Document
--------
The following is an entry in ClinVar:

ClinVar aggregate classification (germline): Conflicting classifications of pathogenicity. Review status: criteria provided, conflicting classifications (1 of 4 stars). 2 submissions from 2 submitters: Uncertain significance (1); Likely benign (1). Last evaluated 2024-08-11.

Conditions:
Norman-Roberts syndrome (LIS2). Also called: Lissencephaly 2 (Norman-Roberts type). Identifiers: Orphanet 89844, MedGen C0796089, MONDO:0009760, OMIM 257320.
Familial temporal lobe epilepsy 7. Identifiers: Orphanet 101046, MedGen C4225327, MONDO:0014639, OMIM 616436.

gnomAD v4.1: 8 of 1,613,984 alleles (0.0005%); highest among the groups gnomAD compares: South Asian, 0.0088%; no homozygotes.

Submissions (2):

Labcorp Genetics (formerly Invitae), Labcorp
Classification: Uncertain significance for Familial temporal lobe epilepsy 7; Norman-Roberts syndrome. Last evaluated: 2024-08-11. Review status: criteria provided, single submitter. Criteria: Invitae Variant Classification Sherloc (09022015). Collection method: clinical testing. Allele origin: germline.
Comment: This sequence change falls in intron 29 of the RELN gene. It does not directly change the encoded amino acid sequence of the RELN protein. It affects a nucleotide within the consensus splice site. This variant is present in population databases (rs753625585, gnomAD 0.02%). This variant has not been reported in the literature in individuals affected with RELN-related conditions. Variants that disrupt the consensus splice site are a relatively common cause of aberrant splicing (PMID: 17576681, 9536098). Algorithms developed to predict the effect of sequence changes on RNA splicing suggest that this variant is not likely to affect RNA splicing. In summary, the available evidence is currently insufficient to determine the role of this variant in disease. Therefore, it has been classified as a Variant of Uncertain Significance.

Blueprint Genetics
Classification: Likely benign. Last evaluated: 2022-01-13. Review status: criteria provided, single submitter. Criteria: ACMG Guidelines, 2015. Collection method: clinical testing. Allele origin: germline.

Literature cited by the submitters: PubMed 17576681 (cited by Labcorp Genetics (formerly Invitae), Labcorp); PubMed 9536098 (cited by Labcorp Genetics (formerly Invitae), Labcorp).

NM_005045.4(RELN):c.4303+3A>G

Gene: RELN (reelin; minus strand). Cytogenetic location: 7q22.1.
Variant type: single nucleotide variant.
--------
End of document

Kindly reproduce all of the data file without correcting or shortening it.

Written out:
The following is an entry in ClinVar:

ClinVar aggregate classification (germline): Conflicting classifications of pathogenicity. Review status: criteria provided, conflicting classifications (1 of 4 stars). 2 submissions from 2 submitters: Uncertain significance (1); Likely benign (1). Last evaluated 2024-08-11.

Conditions:
Norman-Roberts syndrome (LIS2). Also called: Lissencephaly 2 (Norman-Roberts type). Identifiers: Orphanet 89844, MedGen C0796089, MONDO:0009760, OMIM 257320.
Familial temporal lobe epilepsy 7. Identifiers: Orphanet 101046, MedGen C4225327, MONDO:0014639, OMIM 616436.

gnomAD v4.1: 8 of 1,613,984 alleles (0.0005%); highest among the groups gnomAD compares: South Asian, 0.0088%; no homozygotes.

Submissions (2):

Labcorp Genetics (formerly Invitae), Labcorp
Classification: Uncertain significance for Familial temporal lobe epilepsy 7; Norman-Roberts syndrome. Last evaluated: 2024-08-11. Review status: criteria provided, single submitter. Criteria: Invitae Variant Classification Sherloc (09022015). Collection method: clinical testing. Allele origin: germline.
Comment: This sequence change falls in intron 29 of the RELN gene. It does not directly change the encoded amino acid sequence of the RELN protein. It affects a nucleotide within the consensus splice site. This variant is present in population databases (rs753625585, gnomAD 0.02%). This variant has not been reported in the literature in individuals affected with RELN-related conditions. Variants that disrupt the consensus splice site are a relatively common cause of aberrant splicing (PMID: 17576681, 9536098). Algorithms developed to predict the effect of sequence changes on RNA splicing suggest that this variant is not likely to affect RNA splicing. In summary, the available evidence is currently insufficient to determine the role of this variant in disease. Therefore, it has been classified as a Variant of Uncertain Significance.

Blueprint Genetics
Classification: Likely benign. Last evaluated: 2022-01-13. Review status: criteria provided, single submitter. Criteria: ACMG Guidelines, 2015. Collection method: clinical testing. Allele origin: germline.

Literature cited by the submitters: PubMed 17576681 (cited by Labcorp Genetics (formerly Invitae), Labcorp); PubMed 9536098 (cited by Labcorp Genetics (formerly Invitae), Labcorp).

NM_005045.4(RELN):c.4303+3A>G

Gene: RELN (reelin; minus strand). Cytogenetic location: 7q22.1.
Variant type: single nucleotide variant.